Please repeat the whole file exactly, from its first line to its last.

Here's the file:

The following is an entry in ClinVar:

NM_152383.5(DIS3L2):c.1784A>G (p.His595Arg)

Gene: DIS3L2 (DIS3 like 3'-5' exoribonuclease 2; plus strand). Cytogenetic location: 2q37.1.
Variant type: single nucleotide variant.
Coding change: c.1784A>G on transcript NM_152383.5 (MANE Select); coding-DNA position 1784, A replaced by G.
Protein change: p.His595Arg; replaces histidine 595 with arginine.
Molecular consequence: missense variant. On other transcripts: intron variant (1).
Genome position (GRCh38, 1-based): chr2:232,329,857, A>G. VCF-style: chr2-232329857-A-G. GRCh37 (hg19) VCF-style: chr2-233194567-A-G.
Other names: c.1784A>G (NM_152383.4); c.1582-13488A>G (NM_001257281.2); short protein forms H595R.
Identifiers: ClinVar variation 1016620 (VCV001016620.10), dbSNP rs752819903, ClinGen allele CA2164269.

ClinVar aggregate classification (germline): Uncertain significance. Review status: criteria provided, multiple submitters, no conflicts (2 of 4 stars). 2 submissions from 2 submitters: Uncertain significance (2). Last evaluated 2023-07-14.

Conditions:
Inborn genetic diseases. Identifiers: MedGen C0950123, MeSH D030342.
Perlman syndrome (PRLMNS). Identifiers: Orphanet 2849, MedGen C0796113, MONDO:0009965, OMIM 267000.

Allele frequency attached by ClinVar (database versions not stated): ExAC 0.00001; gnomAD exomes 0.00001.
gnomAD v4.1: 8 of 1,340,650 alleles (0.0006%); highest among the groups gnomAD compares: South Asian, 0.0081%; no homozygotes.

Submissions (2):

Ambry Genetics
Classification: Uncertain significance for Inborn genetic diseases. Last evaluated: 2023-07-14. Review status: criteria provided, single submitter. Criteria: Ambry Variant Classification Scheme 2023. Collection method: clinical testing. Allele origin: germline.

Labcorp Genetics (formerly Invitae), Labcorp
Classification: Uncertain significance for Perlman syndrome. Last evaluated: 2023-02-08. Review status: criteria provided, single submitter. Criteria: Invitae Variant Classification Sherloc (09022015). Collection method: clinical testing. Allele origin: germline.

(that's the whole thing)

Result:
The following is an entry in ClinVar:

NM_152383.5(DIS3L2):c.1784A>G (p.His595Arg)

Gene: DIS3L2 (DIS3 like 3'-5' exoribonuclease 2; plus strand). Cytogenetic location: 2q37.1.
Variant type: single nucleotide variant.
Coding change: c.1784A>G on transcript NM_152383.5 (MANE Select); coding-DNA position 1784, A replaced by G.
Protein change: p.His595Arg; replaces histidine 595 with arginine.
Molecular consequence: missense variant. On other transcripts: intron variant (1).
Genome position (GRCh38, 1-based): chr2:232,329,857, A>G. VCF-style: chr2-232329857-A-G. GRCh37 (hg19) VCF-style: chr2-233194567-A-G.
Other names: c.1784A>G (NM_152383.4); c.1582-13488A>G (NM_001257281.2); short protein forms H595R.
Identifiers: ClinVar variation 1016620 (VCV001016620.10), dbSNP rs752819903, ClinGen allele CA2164269.

ClinVar aggregate classification (germline): Uncertain significance. Review status: criteria provided, multiple submitters, no conflicts (2 of 4 stars). 2 submissions from 2 submitters: Uncertain significance (2). Last evaluated 2023-07-14.

Conditions:
Inborn genetic diseases. Identifiers: MedGen C0950123, MeSH D030342.
Perlman syndrome (PRLMNS). Identifiers: Orphanet 2849, MedGen C0796113, MONDO:0009965, OMIM 267000.

Allele frequency attached by ClinVar (database versions not stated): ExAC 0.00001; gnomAD exomes 0.00001.
gnomAD v4.1: 8 of 1,340,650 alleles (0.0006%); highest among the groups gnomAD compares: South Asian, 0.0081%; no homozygotes.

Submissions (2):

Ambry Genetics
Classification: Uncertain significance for Inborn genetic diseases. Last evaluated: 2023-07-14. Review status: criteria provided, single submitter. Criteria: Ambry Variant Classification Scheme 2023. Collection method: clinical testing. Allele origin: germline.

Labcorp Genetics (formerly Invitae), Labcorp
Classification: Uncertain significance for Perlman syndrome. Last evaluated: 2023-02-08. Review status: criteria provided, single submitter. Criteria: Invitae Variant Classification Sherloc (09022015). Collection method: clinical testing. Allele origin: germline.